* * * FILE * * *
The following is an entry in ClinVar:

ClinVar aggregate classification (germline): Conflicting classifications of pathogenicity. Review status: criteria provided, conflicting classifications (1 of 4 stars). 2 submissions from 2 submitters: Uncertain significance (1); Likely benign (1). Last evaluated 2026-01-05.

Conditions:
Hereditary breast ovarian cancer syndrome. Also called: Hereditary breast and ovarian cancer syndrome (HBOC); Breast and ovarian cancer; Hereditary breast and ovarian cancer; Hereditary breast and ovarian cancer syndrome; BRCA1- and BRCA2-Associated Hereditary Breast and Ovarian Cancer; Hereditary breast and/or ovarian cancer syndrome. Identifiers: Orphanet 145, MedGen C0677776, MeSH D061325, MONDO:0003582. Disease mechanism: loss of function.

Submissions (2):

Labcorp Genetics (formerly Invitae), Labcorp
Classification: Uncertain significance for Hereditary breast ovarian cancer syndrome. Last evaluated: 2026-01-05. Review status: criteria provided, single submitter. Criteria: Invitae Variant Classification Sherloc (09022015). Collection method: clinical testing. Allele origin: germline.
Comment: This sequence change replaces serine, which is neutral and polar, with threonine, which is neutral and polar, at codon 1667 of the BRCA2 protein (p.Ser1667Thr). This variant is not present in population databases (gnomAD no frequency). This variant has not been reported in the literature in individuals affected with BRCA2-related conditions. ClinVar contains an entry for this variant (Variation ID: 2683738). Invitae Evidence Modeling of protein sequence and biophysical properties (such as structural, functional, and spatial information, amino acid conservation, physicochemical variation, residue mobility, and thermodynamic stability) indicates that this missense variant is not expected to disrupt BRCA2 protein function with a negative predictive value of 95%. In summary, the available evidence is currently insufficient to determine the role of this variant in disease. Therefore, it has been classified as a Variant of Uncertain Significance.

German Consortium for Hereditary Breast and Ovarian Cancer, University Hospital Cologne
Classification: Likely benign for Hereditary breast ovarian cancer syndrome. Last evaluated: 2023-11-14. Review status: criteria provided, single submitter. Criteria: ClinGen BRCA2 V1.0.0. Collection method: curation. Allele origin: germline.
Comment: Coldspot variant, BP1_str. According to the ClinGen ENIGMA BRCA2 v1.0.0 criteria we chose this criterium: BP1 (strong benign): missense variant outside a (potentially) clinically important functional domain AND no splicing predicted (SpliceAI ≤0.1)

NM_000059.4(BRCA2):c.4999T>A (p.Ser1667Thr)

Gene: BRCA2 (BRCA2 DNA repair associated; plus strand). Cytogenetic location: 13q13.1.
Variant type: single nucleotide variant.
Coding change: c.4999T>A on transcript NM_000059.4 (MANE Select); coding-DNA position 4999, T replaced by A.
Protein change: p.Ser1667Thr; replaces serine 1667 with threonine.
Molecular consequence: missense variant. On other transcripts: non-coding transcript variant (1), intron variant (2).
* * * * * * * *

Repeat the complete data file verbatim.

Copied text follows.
The following is an entry in ClinVar:

ClinVar aggregate classification (germline): Conflicting classifications of pathogenicity. Review status: criteria provided, conflicting classifications (1 of 4 stars). 2 submissions from 2 submitters: Uncertain significance (1); Likely benign (1). Last evaluated 2026-01-05.

Conditions:
Hereditary breast ovarian cancer syndrome. Also called: Hereditary breast and ovarian cancer syndrome (HBOC); Breast and ovarian cancer; Hereditary breast and ovarian cancer; Hereditary breast and ovarian cancer syndrome; BRCA1- and BRCA2-Associated Hereditary Breast and Ovarian Cancer; Hereditary breast and/or ovarian cancer syndrome. Identifiers: Orphanet 145, MedGen C0677776, MeSH D061325, MONDO:0003582. Disease mechanism: loss of function.

Submissions (2):

Labcorp Genetics (formerly Invitae), Labcorp
Classification: Uncertain significance for Hereditary breast ovarian cancer syndrome. Last evaluated: 2026-01-05. Review status: criteria provided, single submitter. Criteria: Invitae Variant Classification Sherloc (09022015). Collection method: clinical testing. Allele origin: germline.
Comment: This sequence change replaces serine, which is neutral and polar, with threonine, which is neutral and polar, at codon 1667 of the BRCA2 protein (p.Ser1667Thr). This variant is not present in population databases (gnomAD no frequency). This variant has not been reported in the literature in individuals affected with BRCA2-related conditions. ClinVar contains an entry for this variant (Variation ID: 2683738). Invitae Evidence Modeling of protein sequence and biophysical properties (such as structural, functional, and spatial information, amino acid conservation, physicochemical variation, residue mobility, and thermodynamic stability) indicates that this missense variant is not expected to disrupt BRCA2 protein function with a negative predictive value of 95%. In summary, the available evidence is currently insufficient to determine the role of this variant in disease. Therefore, it has been classified as a Variant of Uncertain Significance.

German Consortium for Hereditary Breast and Ovarian Cancer, University Hospital Cologne
Classification: Likely benign for Hereditary breast ovarian cancer syndrome. Last evaluated: 2023-11-14. Review status: criteria provided, single submitter. Criteria: ClinGen BRCA2 V1.0.0. Collection method: curation. Allele origin: germline.
Comment: Coldspot variant, BP1_str. According to the ClinGen ENIGMA BRCA2 v1.0.0 criteria we chose this criterium: BP1 (strong benign): missense variant outside a (potentially) clinically important functional domain AND no splicing predicted (SpliceAI ≤0.1)

NM_000059.4(BRCA2):c.4999T>A (p.Ser1667Thr)

Gene: BRCA2 (BRCA2 DNA repair associated; plus strand). Cytogenetic location: 13q13.1.
Variant type: single nucleotide variant.
Coding change: c.4999T>A on transcript NM_000059.4 (MANE Select); coding-DNA position 4999, T replaced by A.
Protein change: p.Ser1667Thr; replaces serine 1667 with threonine.
Molecular consequence: missense variant. On other transcripts: non-coding transcript variant (1), intron variant (2).